Through this judicial process comes the enforcement of electronic monitoring devices (EMs). EMs were primarily introduced to track those on-bail for narcotics related crimes. These days, some WHRDs who are charged for their advocacy are also forced to wear EMs on their ankles as part of the bail conditions. If they refuse, bail will be denied. The wearing of EMs also creates an assumption in the public mindset that WHRDs are criminals even though they are charged for expressing political views. Therefore, wearers of EMs are not afforded the presumption of innocence stated in the Thai Constitution and International Covenant on Civil and Political Rights (ICCPR) as the wearing of EMs have led the public to assume that what they are accused of is true. As a result, it impacts further on the mental health of WHRDs who are subjected to wearing EMs. EMs also restrict freedom of movement of the wearers. For one, police can track their location using information sent by EMs. It is important to note, for safety reasons, airlines do not allow the devices to be in flight. This ultimately obstructs WHRDs who wear EMs from travelling by plane.
To improve the situation of WHRDs in Thailand, Asia Centre has three key recommendations that Thailand can adopt.
One, the need for an anti-SLAPP law that would stem any attempts to levy politically-motivated charges and fines in order to silence or intimidate WHRDs. This would allow WHRDs to continue with judicial procedure and seek their justice while fighting for human rights.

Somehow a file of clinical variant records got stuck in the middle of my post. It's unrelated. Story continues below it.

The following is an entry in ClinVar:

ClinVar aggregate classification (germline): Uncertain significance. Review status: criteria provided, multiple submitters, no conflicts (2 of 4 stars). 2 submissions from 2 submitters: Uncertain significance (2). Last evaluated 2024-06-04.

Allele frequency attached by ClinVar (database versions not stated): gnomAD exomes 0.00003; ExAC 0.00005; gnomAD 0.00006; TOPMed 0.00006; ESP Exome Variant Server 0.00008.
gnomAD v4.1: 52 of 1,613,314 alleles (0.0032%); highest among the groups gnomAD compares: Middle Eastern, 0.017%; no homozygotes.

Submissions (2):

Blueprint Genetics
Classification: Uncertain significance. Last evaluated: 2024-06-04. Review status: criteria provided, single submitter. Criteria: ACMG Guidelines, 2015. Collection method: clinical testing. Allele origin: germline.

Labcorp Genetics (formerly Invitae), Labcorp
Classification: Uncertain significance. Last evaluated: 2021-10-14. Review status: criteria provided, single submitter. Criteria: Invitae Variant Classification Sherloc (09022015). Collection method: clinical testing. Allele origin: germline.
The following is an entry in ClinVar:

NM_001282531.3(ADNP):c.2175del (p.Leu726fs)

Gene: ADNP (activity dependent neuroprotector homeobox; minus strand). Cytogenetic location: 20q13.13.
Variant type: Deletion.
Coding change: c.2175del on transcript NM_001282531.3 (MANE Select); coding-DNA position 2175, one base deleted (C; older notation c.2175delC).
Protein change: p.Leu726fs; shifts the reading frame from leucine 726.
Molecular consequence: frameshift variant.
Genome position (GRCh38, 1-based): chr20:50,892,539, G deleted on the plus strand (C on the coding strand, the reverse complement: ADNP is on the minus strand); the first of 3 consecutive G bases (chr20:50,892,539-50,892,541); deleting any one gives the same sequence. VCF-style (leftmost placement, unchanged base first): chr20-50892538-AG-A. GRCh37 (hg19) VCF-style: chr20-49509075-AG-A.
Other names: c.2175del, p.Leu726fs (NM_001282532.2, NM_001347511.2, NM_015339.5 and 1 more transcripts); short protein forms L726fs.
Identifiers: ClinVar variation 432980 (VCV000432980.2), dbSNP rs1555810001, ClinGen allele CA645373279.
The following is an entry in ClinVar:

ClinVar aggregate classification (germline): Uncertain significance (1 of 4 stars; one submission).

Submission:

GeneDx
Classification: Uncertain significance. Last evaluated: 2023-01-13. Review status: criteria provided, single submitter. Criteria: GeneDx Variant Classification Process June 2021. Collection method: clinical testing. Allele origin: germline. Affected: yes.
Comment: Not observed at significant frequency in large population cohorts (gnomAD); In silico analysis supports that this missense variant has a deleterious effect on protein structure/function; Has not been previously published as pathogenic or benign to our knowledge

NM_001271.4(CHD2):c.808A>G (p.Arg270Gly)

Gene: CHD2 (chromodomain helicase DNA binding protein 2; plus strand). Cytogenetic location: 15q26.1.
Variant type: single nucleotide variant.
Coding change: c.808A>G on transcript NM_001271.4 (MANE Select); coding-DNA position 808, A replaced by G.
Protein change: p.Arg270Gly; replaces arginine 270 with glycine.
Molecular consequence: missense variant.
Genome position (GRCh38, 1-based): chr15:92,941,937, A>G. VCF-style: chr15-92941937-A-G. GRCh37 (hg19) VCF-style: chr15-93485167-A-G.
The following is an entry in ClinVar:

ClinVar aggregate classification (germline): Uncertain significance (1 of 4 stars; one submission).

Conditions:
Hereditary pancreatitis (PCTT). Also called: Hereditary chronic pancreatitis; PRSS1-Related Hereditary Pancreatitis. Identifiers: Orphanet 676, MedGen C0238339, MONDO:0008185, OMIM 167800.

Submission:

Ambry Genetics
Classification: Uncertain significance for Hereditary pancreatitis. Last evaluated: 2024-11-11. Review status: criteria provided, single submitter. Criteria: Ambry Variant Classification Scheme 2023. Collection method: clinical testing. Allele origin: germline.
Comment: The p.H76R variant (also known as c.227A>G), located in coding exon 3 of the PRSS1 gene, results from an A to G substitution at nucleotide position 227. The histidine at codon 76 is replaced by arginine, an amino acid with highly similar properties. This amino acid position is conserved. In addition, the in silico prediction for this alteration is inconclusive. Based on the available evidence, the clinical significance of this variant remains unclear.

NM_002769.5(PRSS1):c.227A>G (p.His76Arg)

Two, funds from the Office of Justice Fund must be accessible and available to all WHRDs and should comprehensively cover expenses related to the cases. The Office of Justice Fund is under the Ministry of Justice. Under Justice Fund Act 2015, the Office provides financial aid to those whose rights are violated so that they can afford legal procedure fees. Presently, WHRDs find that it is difficult for them to receive financial aid to fight their cases. Additionally, the existing public mental health services do not respond to the needs of WHRDs affected by sexist, inhumane verbal assaults. Therefore, the fund must cover therapy sessions for these WHRDs.
Three, Thailand implements a law that targets gender-based harassment by state authorities and others. This is a key recommendation from international mechanisms and bodies such as Universal Periodic Review (UPR), Committee against Torture (CAT), Committee on Economic, Social and Cultural Rights (CESCR), ICCPR, and Convention on the Elimination of All Forms of Discrimination against Women (CEDAW). Unless such a law is in place, WHRDs will continue to suffer from gender-based harassment.
WHRDs in Thailand are encountering gender-based reprisals from the state and non-state actors for exercising their freedom of expression. These take place in the forms of physical assaults, online bullying, and judicial harassment. In spite of these challenges, Thai WHRDs continue to persevere, and we need to support their efforts.